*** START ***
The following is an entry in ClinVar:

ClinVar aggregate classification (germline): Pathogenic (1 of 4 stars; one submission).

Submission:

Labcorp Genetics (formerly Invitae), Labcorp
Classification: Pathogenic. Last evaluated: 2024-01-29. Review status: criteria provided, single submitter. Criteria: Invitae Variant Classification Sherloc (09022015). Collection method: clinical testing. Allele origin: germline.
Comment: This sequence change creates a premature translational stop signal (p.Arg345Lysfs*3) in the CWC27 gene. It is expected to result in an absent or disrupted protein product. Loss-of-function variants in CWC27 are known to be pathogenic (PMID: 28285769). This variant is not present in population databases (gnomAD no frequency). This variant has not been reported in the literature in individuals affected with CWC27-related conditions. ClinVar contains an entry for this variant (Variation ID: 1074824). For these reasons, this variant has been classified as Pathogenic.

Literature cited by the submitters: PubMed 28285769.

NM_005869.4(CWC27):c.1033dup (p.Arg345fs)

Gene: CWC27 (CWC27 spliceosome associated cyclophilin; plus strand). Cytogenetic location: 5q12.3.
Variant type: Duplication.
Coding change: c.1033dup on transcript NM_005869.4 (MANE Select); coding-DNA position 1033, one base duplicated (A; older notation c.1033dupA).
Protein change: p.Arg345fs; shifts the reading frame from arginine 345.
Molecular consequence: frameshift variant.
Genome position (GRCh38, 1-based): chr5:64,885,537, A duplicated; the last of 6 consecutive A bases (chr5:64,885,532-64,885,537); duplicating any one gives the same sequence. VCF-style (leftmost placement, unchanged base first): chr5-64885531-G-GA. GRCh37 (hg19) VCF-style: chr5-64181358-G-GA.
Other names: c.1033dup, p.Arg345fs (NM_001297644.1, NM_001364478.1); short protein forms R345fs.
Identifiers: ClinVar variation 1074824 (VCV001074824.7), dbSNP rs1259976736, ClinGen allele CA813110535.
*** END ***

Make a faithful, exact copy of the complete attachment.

The following is an entry in ClinVar:

ClinVar aggregate classification (germline): Pathogenic (1 of 4 stars; one submission).

Submission:

Labcorp Genetics (formerly Invitae), Labcorp
Classification: Pathogenic. Last evaluated: 2024-01-29. Review status: criteria provided, single submitter. Criteria: Invitae Variant Classification Sherloc (09022015). Collection method: clinical testing. Allele origin: germline.
Comment: This sequence change creates a premature translational stop signal (p.Arg345Lysfs*3) in the CWC27 gene. It is expected to result in an absent or disrupted protein product. Loss-of-function variants in CWC27 are known to be pathogenic (PMID: 28285769). This variant is not present in population databases (gnomAD no frequency). This variant has not been reported in the literature in individuals affected with CWC27-related conditions. ClinVar contains an entry for this variant (Variation ID: 1074824). For these reasons, this variant has been classified as Pathogenic.

Literature cited by the submitters: PubMed 28285769.

NM_005869.4(CWC27):c.1033dup (p.Arg345fs)

Gene: CWC27 (CWC27 spliceosome associated cyclophilin; plus strand). Cytogenetic location: 5q12.3.
Variant type: Duplication.
Coding change: c.1033dup on transcript NM_005869.4 (MANE Select); coding-DNA position 1033, one base duplicated (A; older notation c.1033dupA).
Protein change: p.Arg345fs; shifts the reading frame from arginine 345.
Molecular consequence: frameshift variant.
Genome position (GRCh38, 1-based): chr5:64,885,537, A duplicated; the last of 6 consecutive A bases (chr5:64,885,532-64,885,537); duplicating any one gives the same sequence. VCF-style (leftmost placement, unchanged base first): chr5-64885531-G-GA. GRCh37 (hg19) VCF-style: chr5-64181358-G-GA.
Other names: c.1033dup, p.Arg345fs (NM_001297644.1, NM_001364478.1); short protein forms R345fs.
Identifiers: ClinVar variation 1074824 (VCV001074824.7), dbSNP rs1259976736, ClinGen allele CA813110535.